ASU expects physical contest with Troy


JONESBORO — It will be physical. It always is with Troy.

Arkansas State and Troy have earned a mutual respect for one another since the Trojans joined the Sun Belt Conference nearly a decade ago.

The majority of their meetings have been close, physical battles with deep-reaching conference implications. Each of the past seven conference championships have been won or shared by one of the two programs.

So when Arkansas State (1-1) and Troy meet this evening to open Sun Belt play, nothing less than a punishing slugfest is expected. That’s just the type of rivalry these two programs have developed.

“They’re a physical ball team, but I think we’re also pretty physical,” ASU sophomore center Bryce Giddens said. “It’s going to be a good matchup, especially in the trenches.”

Kickoff for tonight’s conference opener between the Red Wolves and Trojans is 6:30 p.m. at Liberty Bank Stadium. The game will be televised on ESPNU.

Giddens knows of Troy’s physicality as well as anybody. He got a firsthand look at how ferociously the two teams play as a freshman last year.

“There’s a bit of a rivalry between ASU and Troy for sure,” Giddens said. “It’s going to be a good game. It always is.”

One play from last year’s game in particular left a lasting impression on Giddens and most of the Red Wolves.

With Arkansas State clinging to a 41-34 lead in the final minute, the Red Wolves lined up in their Victory formation to run out the clock. However, a Troy defender swiped the ball free before Giddens could snap it and a dog-pile ensued as both teams fought for the football.

One by one officials pulled players off the pile.

Somehow, Arkansas State quarterback Ryan Aplin was at the bottom of it with the football tucked tightly away. He was bloody, battered and bruised from the beating he took to maintain possession.

“The ball got loose when we were trying to take a knee,” Giddens recalled. “He fought for it, really just him and a bunch of Troy guys, and all I know is he came out on top with that ball. … He had a bloody nose, blood coming from his lip.”

It’s that memory of Aplin and what the former quarterback endured to seal a win over Troy that ASU enters this evening’s combat with. But it’s really nothing new.

Stories about similar confrontations have been passed down from one player to another over the years. With those things in mind, the Red Wolves are expecting another war on the field.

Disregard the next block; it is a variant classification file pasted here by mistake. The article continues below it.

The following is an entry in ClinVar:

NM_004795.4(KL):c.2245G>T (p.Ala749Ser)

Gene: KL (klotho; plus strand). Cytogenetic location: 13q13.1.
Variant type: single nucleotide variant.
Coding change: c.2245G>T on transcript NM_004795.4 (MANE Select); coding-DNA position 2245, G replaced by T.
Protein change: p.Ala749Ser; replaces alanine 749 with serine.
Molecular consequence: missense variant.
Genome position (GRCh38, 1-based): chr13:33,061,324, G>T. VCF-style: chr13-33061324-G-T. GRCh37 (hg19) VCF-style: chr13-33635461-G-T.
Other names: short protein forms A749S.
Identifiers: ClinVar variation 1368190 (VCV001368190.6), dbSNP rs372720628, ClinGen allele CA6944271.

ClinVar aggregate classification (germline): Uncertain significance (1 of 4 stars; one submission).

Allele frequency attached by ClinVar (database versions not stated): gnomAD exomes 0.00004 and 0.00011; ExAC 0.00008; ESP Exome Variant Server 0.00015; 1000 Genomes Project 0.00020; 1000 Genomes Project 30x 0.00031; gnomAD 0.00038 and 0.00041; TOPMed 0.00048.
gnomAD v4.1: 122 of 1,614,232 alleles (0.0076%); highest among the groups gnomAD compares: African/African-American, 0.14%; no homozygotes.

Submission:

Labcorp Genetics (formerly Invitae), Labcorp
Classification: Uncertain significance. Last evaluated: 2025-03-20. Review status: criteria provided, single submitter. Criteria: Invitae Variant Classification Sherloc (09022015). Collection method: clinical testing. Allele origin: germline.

“When I first came here, a lot of players told me about the history of this (series),” ASU running back David Oku said. “It just seemed like crazy things happened against Troy, like the bad things always happened. Yeah, I heard some stories and I expect it to be a good one.”

Junior safety Sterling Young has never lost to Troy, but he’s clearly got respect for the Trojans. Experience has taught Young not to look past them.

“It’s crazy how physical they want to play and how they’ll fight for extra yards,” Young said. “We’ve got to match their physicality and make sure we come and bring it. … I would say they are one of the harder-hitting teams we play.”

ASU quarterback Adam Kennedy will get his first taste of the Trojans tonight.

Kennedy, a senior transfer from Utah State, passed for 272 yards and rushed for 74 in a 38-9 loss to Auburn last week. He also took several shots that left him sore and bruised.

But after a couple of days to recover and light practices on Tuesday and Wednesday, he feels ready to go again.

Kennedy figures Troy will be hard-hitting just like Auburn. Of course, he’s heard the stories, too.

“We were talking about how physical Auburn was and all the guys were like ‘Hey, round two this week,’” Kennedy said. “Troy’s got some big hitters on their team apparently from what I’ve been told and what I’ve seen on film. … They told me to be ready for some big hits.”

While both teams open conference play this evening, Arkansas State will follow with three more non-conference games. The Red Wolves finish their schedule with six straight Sun Belt matchups.

Considering both Troy and ASU have had a hand in each of the last seven conference titles, tonight’s matchup could again have an impact on the conference race — even just one game into it.

Both want to get a leg up on the competition. Neither wants to fall into a hole with so much of the season left to play.

“It’s conference play and that’s different,” ASU coach Bryan Harsin said. “These are common opponents that you see each and every year. As we get into it, there’s something special about that and it should be important. … As you get into your conference you always have that mindset of winning your conference and that starts this week.”